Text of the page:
In preparation for CodeCon
, Nick and I wanted to see how HTTP performance differs between Libevent 1.4 and Libevent 2.0. HTTP is a good test case as it exercises many of the optimized components. Here is a preliminary result.
The libevent HTTP server is serving 200,000 bytes of content for each request. Apache's benchmark tool ab
was used to make 15,000 requests with 40 requests happening in parallel.
Requests per second: 1450.79 [#/sec] (mean)
Requests per second: 1961.99 [#/sec] (mean)
- 2.0 (evbuffer_add_reference):
Requests per second: 3979.31 [#/sec] (mean)
In Libevent 2.0, the evbuffer interface was rewritten to avoid memory copies where possible. This seems to result in a 35% performance improvement. The evbuffer_add_reference()
API allows external memory to be associated with an evbuffer and thus avoids another memory copy. This results in about 100% performance increase. In comparison to Libevent 1.4, this is almost 175% faster.
In the meantime, Nick is working on making IOCP available for Windows
WOOT is the Workshop on Offensive Technologies
. This year, it's being held for the third time and the call for papers
just came out. Submissions are solicited for a variety of interesting topics including:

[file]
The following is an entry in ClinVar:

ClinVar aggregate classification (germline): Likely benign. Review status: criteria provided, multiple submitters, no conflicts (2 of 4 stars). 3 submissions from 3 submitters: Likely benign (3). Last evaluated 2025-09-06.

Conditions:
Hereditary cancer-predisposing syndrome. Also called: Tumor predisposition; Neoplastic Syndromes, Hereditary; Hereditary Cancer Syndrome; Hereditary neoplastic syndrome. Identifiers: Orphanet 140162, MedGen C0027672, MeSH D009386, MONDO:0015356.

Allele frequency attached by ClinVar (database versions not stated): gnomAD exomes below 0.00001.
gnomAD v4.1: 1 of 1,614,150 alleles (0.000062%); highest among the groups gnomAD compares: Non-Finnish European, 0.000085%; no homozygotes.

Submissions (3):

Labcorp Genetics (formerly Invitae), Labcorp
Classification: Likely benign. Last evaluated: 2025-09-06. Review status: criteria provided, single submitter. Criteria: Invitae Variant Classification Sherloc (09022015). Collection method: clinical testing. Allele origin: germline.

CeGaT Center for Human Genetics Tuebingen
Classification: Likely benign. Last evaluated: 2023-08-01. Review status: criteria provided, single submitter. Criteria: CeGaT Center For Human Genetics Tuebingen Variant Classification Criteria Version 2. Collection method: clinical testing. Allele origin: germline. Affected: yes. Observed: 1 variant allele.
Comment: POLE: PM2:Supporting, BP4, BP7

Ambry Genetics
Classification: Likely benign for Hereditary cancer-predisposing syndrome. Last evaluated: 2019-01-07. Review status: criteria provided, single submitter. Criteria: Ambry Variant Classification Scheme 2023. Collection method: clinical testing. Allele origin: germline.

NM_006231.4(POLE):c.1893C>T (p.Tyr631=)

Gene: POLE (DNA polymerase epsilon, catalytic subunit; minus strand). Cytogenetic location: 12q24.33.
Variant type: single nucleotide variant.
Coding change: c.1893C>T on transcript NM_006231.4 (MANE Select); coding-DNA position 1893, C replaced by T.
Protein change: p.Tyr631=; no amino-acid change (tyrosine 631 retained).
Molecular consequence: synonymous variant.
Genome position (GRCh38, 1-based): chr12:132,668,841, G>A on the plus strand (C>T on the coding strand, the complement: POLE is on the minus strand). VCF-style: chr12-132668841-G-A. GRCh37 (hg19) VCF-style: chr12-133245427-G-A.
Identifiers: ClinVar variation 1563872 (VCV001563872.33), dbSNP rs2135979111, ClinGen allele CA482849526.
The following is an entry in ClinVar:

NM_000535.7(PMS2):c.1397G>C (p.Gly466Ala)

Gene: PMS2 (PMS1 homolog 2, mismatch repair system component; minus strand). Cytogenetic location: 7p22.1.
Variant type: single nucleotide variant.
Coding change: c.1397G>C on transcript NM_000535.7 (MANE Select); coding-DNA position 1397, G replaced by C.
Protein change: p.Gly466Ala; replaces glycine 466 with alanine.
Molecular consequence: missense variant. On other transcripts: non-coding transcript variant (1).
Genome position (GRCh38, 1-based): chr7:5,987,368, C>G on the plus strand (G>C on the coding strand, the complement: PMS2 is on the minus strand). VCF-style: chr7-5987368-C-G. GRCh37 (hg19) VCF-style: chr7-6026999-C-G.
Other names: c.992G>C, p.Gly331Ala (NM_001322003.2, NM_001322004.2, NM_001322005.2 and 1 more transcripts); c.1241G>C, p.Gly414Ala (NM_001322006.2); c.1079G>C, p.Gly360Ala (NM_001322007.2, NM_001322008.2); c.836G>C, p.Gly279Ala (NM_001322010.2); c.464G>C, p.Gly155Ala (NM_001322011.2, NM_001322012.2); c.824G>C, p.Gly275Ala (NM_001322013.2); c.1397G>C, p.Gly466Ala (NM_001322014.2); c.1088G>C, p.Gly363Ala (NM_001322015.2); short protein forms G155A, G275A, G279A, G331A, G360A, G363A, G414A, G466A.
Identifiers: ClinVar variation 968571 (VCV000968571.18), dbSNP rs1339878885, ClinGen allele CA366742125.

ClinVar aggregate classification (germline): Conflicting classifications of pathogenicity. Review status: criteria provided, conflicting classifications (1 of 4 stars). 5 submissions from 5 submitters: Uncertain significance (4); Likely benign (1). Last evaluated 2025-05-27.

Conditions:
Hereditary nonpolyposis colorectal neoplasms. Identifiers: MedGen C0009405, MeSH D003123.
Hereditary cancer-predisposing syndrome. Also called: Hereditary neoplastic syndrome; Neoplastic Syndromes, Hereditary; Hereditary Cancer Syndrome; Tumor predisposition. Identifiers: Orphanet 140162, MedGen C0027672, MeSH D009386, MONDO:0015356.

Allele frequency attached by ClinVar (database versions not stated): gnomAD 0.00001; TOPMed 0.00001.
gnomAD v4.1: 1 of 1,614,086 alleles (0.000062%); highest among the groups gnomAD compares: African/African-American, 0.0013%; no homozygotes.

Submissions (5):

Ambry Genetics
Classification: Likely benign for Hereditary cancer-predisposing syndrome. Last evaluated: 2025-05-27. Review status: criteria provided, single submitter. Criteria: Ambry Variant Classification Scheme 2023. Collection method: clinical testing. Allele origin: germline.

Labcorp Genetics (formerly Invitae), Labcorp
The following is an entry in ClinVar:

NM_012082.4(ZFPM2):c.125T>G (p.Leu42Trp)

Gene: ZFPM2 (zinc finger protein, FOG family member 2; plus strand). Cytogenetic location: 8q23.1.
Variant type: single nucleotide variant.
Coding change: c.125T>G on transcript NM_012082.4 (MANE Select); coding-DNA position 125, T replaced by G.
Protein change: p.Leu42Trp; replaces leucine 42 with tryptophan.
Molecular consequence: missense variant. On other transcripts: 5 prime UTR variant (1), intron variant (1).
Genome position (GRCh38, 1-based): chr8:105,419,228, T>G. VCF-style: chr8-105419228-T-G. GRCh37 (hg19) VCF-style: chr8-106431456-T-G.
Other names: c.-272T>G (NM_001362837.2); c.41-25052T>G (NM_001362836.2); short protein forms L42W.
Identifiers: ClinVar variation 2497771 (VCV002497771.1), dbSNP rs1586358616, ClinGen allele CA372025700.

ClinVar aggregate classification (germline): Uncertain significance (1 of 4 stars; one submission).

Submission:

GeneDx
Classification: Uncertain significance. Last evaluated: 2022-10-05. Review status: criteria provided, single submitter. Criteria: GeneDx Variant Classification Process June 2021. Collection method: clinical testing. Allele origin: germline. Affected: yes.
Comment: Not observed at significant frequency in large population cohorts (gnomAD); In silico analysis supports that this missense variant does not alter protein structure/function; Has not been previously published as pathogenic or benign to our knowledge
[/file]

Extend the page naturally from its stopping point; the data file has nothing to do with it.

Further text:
- Vulnerability research (software auditing, reverse engineering)
- Exploit techniques and automation
- Malware design and implementation (rootkits, viruses, bots, worms)
The last two years were a lot of fun and this years organizers are an eclectic bunch
of well known folks. If you have anything in the works, go submit it and we will see you at the workshop.
This release contains a number of small bug fixes:
- 32-bit compilation has been fixed
- 32-bit policies are no longer created as Linux64 with running on a 64-bit system
The source code can be downloaded here
I got to set up the anvil today and spent a few minutes hammering hot metal. The construction for the anvil stand is from Mark Asprey's book. Joe welded the anvil stand for me and even though the feet are not the same size, it turned out to be surprisingly level. The 165 pound anvil is bolted on top of four layers of plywood. It's reasonably solid but moves a little bit when hit hard.
A new version of Systrace that supports 64-bit Linux installations can be downloaded from here
. The major changes are support of 64-bit Linux with ptrace as well as 32-bit binaries under a 64-bit system. Let me know if you run into any issues with this.
We just released libevent 1.4.9-stable. You can download the source from the usual place:
This release fixes a number of bugs:
- fixed several memory leaks in the HTTP layer.
- fixed signal handling for multi-threaded applications.
- fixed issues with the timer cache when leaving/entering the event loop.
for a more detailed change list.
Thanks to Dean McNamee, Victor Chang, Alejo Sanchez, Richard Jones, Robin Haberkorn and everyone else who reported bugs or supplied patches.